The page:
Although the disintegration of the Soviet Union has, largely, put an end to the end of Cold War, the world has not become more peaceful. The bloody disintegration of Yugoslavia and other savage conflicts have signaled the emergence of a new nationalism. In this context, to justify the use of force we frequently hear talk of self-determination and the rights of peoples.
Membership of the United Nations has increased sharply only twice in its history. The first time was in the late fifties and early sixties, at the people of the decolonization following the retreat of the Western imperial powers. The second time was after the disintegration of the Soviet empire and then, a little later, of Yugoslavia. In the latter case, the new sovereign nation-states were not colonies achieving a new independence.
It is thought that the latest increase in the number of nation-states will encourage distinct communities within larger states to seek some measure of independence. Although the legal right for self-determination as the basis for the use of force to gain independence is not new, it would be wrong to deny that the use of force is now perceived as a likely means of realizing full independence or some degree of autonomy. That perception is surely one of the strongest reasons behind many of the conflicts currently stretching taking place in Bosnia- Herzegovina, Nagorno-Karabakh, Palestine, Kashmir, Northern Iraq, Somalia, Dniester region of Moldova, the Abkhazian region of Georgia, etc. These are only some of the hot spots which have one, or more than one group of people engaged in armed struggle for independence. Of course the list could easily be enlarged.
Language is certainly a decisive factor in the assertion of ethnic identity. According to the Summer Institute of Linguistics, Dallas, Texas, there are 6,170 languages spoken in the world at this time (Grimes (ed). 1988, p.vii: quoted in Moynihan, 1933, p.72) However, there are only 184 states in the world, the latest additions being Eritrea, Monaco and Andorra.
The steady increase in the number of nation-states indicates that the process of state-building is far from over. International analysts John O’Loughlin and Herman van der Wusten expect the number to reach around 250 by the middle of the next century (O’Loughin and Van der Wusten, in Taylor (ed). 1993, p.l08). The way that number will be attained is likely to be by using force. That likelihood alone is enough reason for taking the issue very seriously. For, as the number of nation-states increases, so too do the chances of war between them as the conflicts of interest between the states become more complicated.
At the beginning of the twentieth century, it was a self-evident truth that wars, strictly speaking, could only be engaged in by established states. Other terms were used to describe other forms of violence such as insurrection, civil unrest, piracy, or rebellion. At most, there was ‘civil war’ where the adjective modified the idea and the law which applied.
Especially after the Second World War, opinions about what constitutes war and which entities in the international arena may wage war have altered. The swift break-up of colonial empires and the increasing consensus that there was a right of peoples to self-determination have led some to the view that wars of national liberation are international wars, albeit they are not inter-state wars (Wilson, 1988, p.134). It can he convincingly argued that the rules governing the Legitimacy of resort to force (jus ad bellum) and the rules governing the conduct of hostilities (jus in bello) have changed markedly since the Second World War and especially since 1960.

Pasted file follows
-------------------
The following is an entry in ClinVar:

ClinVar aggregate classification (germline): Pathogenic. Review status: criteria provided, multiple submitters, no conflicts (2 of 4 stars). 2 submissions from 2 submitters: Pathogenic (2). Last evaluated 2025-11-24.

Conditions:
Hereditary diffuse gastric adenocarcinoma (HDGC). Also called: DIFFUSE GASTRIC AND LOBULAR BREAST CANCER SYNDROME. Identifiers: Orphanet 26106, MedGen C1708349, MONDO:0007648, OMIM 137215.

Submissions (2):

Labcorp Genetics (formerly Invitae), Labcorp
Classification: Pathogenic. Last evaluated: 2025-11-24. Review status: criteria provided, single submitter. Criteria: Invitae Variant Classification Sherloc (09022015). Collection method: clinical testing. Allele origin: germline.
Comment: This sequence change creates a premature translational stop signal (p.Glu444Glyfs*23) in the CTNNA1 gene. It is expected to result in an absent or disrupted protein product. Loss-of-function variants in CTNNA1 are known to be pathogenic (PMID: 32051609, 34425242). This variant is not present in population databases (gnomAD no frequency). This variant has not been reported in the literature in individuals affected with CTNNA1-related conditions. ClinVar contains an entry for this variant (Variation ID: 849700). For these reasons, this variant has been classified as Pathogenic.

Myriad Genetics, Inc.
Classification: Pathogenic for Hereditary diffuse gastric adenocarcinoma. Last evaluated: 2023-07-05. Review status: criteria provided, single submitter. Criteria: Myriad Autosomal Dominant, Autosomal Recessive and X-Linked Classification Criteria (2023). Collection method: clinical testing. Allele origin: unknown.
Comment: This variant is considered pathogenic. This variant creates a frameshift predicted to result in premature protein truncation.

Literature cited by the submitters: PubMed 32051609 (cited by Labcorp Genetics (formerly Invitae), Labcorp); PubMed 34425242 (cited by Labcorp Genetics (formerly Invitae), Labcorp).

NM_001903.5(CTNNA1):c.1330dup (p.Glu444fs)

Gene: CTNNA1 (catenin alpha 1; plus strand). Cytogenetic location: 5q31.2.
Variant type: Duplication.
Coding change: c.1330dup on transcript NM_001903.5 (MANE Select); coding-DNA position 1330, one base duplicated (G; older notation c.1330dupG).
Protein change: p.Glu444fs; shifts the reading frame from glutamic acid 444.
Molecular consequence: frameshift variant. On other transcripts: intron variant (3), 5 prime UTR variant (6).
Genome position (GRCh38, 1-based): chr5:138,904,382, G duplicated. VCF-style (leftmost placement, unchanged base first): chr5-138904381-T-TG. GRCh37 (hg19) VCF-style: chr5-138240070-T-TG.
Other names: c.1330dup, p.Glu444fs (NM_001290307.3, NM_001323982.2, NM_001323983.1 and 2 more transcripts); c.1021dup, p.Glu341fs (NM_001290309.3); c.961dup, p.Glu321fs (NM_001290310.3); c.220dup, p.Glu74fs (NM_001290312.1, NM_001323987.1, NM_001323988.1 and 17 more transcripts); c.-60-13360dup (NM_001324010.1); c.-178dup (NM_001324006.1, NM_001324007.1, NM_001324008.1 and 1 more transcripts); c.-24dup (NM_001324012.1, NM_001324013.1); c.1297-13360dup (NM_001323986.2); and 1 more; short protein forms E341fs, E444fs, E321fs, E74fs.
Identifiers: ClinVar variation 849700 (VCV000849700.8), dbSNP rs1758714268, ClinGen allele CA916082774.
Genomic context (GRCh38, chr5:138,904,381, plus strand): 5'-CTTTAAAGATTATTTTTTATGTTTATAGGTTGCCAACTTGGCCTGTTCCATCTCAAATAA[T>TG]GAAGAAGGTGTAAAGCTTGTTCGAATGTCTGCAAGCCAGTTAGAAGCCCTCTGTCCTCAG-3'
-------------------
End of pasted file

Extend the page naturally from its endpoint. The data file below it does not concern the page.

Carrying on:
As the ethnic conflicts spread around the world, they are becoming another source of human misery in the aftermath of the Cold War. It is a reality of our time that secessionist, irridentist, and national liberation wars are the greatest killers-either directly through bloodshed or indirectly through hunger or disease stemming from such wars (Farley, 1986, p. 139). O’Loughlin and Van der Wusten hold that the causes of wars after the 1990s will most probably be ethno-nationalist disputes (Taylor (ed.), 1993, p.106), that is, related to national liberation or separatist movements. For the last two years, we have been witnessing through the nastiest example of such a conflict in Bosnia-Herzegovina.
Unless a remedy is found to these ethnic disputes, the peoples of the earth will not experience in the foreseeable future the peace that seemed to be, to so many, the promise of the end of the Cold War era.
FARLEY, Lawrence T. (1986) Plebiscites and Sovereignty: the Crisis of Political Illegitimacy, Westview Press, London.
GRIMES, Barbara F.( ed) ( 1988) Ethnologue:Languages of the World. Summer Institute of Linguistics. Dallas.
O’LOUGHLIN, J. & VAN DER WUSTEN, H. (1993) ‘Political geography of war and peace’, in Taylor(ed.)
TAYLOR, Peter J. (1993) Political Geography of The Twentieth Century, Belhaven Press, London.
MOYNIHAN, DANIEL P. (1993) Pandemonium:Ethnicity in International Politics, Oxford Univercity Press.
WILSON, Heather A. (1988) International Law and the Use of Force by National Liberation Movements, Clarendon Press.